“To do studies on marijuana in the United States today, you need two important things” says Gupta. “First of all, you need marijuana. And marijuana is illegal… Scientists can get research marijuana from a special farm in Mississippi, which is astonishingly located in the middle of the Ole Miss campus, but it is challenging. When I visited this year, there was no marijuana being grown. The second thing you need is approval, and the scientists I interviewed kept reminding me how tedious that can be. While a cancer study may first be evaluated by the National Cancer Institute, or a pain study may go through the National Institute for Neurological Disorders, there is one more approval required for marijuana: NIDA, the National Institute on Drug Abuse. It is an organization that has a core mission of studying drug abuse, as opposed to benefit.” Knowing this, it’s easier to see why only “about 6% of the current U.S. marijuana studies investigate the benefits of medical marijuana. The rest are designed to investigate harm.”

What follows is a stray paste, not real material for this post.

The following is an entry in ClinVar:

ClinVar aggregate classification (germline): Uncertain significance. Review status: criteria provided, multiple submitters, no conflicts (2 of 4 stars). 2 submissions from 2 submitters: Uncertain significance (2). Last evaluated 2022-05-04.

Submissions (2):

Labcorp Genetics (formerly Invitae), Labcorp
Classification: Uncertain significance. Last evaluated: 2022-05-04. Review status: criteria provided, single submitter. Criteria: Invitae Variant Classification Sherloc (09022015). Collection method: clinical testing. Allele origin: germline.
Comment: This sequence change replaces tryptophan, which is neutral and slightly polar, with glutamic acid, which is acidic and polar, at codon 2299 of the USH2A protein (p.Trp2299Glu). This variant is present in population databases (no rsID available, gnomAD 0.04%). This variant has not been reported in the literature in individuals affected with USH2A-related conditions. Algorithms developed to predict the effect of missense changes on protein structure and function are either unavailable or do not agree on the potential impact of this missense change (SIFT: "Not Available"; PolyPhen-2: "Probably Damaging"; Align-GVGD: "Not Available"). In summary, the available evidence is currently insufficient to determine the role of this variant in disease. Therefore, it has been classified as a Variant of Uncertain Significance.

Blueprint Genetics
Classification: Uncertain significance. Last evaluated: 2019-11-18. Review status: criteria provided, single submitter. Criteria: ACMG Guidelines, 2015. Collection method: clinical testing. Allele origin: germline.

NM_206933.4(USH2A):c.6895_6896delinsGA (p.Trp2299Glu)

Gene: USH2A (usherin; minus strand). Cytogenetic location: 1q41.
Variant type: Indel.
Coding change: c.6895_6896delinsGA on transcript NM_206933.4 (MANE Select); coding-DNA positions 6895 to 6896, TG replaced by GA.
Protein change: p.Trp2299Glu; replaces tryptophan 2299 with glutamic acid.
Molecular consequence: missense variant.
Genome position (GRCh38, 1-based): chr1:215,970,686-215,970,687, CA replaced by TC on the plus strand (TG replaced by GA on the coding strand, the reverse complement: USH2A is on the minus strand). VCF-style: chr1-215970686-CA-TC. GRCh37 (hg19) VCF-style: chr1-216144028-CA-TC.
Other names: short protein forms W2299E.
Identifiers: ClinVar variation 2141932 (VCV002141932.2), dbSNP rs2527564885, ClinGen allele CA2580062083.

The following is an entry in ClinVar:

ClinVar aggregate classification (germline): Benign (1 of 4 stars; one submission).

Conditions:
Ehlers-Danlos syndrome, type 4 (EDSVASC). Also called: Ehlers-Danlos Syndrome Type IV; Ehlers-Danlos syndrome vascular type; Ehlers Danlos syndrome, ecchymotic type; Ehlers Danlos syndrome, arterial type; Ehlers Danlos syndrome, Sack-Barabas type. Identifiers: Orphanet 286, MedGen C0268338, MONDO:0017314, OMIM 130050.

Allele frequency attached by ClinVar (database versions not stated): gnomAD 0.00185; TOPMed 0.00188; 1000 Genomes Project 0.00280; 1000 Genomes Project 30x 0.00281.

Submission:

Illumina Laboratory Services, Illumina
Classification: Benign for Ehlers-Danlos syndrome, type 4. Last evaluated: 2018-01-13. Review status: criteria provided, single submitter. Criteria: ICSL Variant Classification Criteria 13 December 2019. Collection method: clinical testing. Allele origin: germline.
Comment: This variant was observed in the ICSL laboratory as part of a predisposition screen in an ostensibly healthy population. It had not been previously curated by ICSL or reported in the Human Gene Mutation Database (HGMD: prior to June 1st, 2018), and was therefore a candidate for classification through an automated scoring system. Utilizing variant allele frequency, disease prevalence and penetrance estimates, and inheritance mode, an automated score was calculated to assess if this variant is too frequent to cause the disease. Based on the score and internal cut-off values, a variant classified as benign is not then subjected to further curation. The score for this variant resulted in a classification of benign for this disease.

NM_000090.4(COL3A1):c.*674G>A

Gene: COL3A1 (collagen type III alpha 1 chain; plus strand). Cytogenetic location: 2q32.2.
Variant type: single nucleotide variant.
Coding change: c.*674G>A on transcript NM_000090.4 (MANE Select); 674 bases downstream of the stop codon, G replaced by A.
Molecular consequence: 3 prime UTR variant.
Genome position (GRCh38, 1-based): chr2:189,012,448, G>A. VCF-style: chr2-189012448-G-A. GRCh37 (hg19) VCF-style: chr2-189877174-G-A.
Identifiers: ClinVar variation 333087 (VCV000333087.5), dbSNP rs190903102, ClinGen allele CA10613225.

According to the article “WEED: Marijuana, Medicine and Neuroscience: History of the Alfred I. duPont-Columbia University Award,” in the Journal Neurosurgery, “for 2 years, Dr Gupta and his team of producers traveled the world, from Colorado and around the United States, to Great Britain, and to Israel to take a critical look at the research chronicling the impact of medical marijuana and the lives of those who use it. To make the material accessible to their audience, they used compelling personal cases to illustrate the uses of medical marijuana and their scientific underpinnings.”